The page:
I have reported on so many podcasts in the realm of history that I have deemed it necessary to take my history directory and order it into subdivisions. There will be subdivisions into eras, into regions and into themes, to whatever extent the division is useful, accepting the overlap and holes that remain - just to cut up an unwieldy list of over 130 podcasts into reasonable chunks.
The first subset I created was Ancient History.
The second was Medieval History
And now the third will be on American History. Obviously with this I move the emphasis from the temporal to the spatial. Most history podcasts that address the Americas will take the history beyond Ancient and Medieval times, so that an overlap with the previous sections hardly occurs, but should this be so, the podcasts will go in both categories. Moreover, as we close in on modern times, the amount of podcasts is larger and the regional sectioning in many ways is an addition to the temporal.
Local American history taken from environmental perspective. Excellent lecture series to get acquainted with the idea of an environmental history.
Dr. Gretchen Ann Reilly at Temple College, Texas, turned her lectures into privately read 15 minute podcasts. This enhances the clarity and structure in comparison with recorded live lectures. She delivers her history in a very insightful and accessible way.
Tony Cocks' monologues about history. Starting off with the British roots of the American constitution and following up with the Battle of Britain.
Extensive lecture series about US History before 1870. Mind the low audio that comes with live recorded lectures.
A history podcast that digs up anything that has to do with Abraham Lincoln. Much in the way of Tudorcast does for the Tudors. there is no didactic build in order to pass understanding of the person, but rather an unstructured stream of episodes. Charmingly done however. So far there are three podcasts in the feed.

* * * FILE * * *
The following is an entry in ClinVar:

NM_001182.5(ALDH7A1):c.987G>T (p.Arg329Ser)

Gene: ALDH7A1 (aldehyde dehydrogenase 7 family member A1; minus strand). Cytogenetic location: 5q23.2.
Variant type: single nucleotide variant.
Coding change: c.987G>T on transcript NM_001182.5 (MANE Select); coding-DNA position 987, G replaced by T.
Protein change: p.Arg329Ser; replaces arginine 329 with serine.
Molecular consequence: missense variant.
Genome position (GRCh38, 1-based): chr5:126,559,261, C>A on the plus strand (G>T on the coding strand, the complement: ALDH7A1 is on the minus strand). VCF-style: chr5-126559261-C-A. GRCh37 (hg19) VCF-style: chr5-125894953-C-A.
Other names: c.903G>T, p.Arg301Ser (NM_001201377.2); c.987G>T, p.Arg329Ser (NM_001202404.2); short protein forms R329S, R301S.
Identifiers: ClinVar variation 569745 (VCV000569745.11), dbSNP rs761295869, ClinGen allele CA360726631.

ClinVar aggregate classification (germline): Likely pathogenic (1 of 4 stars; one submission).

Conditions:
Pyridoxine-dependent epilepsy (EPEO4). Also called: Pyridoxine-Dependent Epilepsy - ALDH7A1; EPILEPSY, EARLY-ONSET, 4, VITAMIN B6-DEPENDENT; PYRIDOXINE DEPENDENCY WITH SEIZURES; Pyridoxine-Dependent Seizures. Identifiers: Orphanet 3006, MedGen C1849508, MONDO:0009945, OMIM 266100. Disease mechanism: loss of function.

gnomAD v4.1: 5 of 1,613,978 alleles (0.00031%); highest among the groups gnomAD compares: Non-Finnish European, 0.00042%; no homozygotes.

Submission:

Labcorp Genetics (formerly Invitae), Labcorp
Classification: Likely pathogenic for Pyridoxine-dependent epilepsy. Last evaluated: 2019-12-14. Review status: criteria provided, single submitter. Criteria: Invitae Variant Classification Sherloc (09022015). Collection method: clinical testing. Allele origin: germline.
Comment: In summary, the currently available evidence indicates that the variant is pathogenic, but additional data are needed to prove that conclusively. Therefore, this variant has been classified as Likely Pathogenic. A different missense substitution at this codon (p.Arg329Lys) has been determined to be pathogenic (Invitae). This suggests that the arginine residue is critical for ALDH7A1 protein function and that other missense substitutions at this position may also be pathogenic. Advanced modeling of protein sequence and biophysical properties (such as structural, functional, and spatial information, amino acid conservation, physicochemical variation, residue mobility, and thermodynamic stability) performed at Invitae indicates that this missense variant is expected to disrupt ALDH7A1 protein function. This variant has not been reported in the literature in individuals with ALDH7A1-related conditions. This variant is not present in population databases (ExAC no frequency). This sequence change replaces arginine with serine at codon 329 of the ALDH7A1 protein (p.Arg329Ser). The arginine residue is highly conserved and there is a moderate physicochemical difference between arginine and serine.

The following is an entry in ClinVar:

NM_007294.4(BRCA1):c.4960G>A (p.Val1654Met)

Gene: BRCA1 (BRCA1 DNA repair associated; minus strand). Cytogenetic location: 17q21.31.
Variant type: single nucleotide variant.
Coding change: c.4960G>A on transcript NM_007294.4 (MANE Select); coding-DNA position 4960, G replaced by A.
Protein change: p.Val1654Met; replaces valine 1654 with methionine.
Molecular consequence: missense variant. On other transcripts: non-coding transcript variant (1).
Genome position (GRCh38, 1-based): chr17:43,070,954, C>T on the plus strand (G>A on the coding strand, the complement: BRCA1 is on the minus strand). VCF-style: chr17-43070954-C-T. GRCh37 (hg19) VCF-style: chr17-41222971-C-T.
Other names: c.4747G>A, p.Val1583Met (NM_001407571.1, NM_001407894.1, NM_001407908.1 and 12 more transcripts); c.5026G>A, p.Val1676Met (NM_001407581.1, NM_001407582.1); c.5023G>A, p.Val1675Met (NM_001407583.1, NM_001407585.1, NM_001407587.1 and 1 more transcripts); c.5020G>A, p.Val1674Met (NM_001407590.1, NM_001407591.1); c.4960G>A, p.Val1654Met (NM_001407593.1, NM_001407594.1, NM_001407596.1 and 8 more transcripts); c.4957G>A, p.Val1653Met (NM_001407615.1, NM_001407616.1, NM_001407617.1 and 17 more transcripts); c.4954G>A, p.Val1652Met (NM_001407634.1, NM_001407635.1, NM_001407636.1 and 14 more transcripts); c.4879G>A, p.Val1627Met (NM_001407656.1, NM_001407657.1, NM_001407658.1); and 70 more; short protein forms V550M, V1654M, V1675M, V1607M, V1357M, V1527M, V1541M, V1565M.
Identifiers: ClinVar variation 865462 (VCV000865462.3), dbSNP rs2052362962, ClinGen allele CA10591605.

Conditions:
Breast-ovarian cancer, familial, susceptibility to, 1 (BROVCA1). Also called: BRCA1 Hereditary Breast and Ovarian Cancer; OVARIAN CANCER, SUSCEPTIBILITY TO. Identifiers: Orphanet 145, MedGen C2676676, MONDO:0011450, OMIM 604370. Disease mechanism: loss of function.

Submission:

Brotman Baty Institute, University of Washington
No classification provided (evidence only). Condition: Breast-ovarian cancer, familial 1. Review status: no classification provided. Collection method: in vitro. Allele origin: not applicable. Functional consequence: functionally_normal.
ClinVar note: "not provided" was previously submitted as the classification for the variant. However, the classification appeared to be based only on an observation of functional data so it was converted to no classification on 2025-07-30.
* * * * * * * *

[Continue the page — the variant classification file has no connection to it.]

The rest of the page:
History lectures on US history, with recurring themes such as lectures about Lincoln and about Slavery.
History of the Americas before 1870
US History after 1870
Professor Jennifer Burns lays out American History in 39 lectures lasting less than one hour each. The lecture series is 'old' (begin 2006) but is still kept alive through Burns' personal website.
Bob Packett is a college history professor who simply cannot stop talking. He delivers history lectures, with sources, on a daily basis, touching on all corners of history. Bob has a lot of American history topics.
Kurtis Ford, retells the American history in quite extensive detail and with great narrative power with a very personal touch.
Jamie Lawson takes us back 20 years and gives her personal view on history back then. These issues contain quite a few American subjects.
Nate diMeo tells historic tales in the most poetic way.
The one and only and most outstanding interview podcast in the history podcast genre. Marshall Poe interviews historians about their recent books. Lively, varied and intelligent content. Many American subjects.
350 years of the Jewish experience in America. Journalist Larry Josephson delivers historical episodes taking us through the entry of Jews in the Americas to contemporary Jewry in the US. He combines these exposes with interviews with leading American Jews on Jewish subjects.
Professor Michael Parrish teaches the legal and religious foundations of the American Society until the Civil War.
Professor Michael Parrish teaches the legal and religious foundations of the American Society from the Civil War until the present.
Richard Miller tells the history of San Francisco.
University lectures on various subjects of American History; a project of the Ashbrook Center for Public Affairs at Ashland University.
Gretchen Reilly's straightforward monologue podcast about American History from 1877 until today
A podcast of the US National Constitution Center addressing constitutional issues with lectures and forum discussions on a very high level.
Pieces of History, a Hebrew podcast. Selected topics in history. The latest series is about the American Revolution.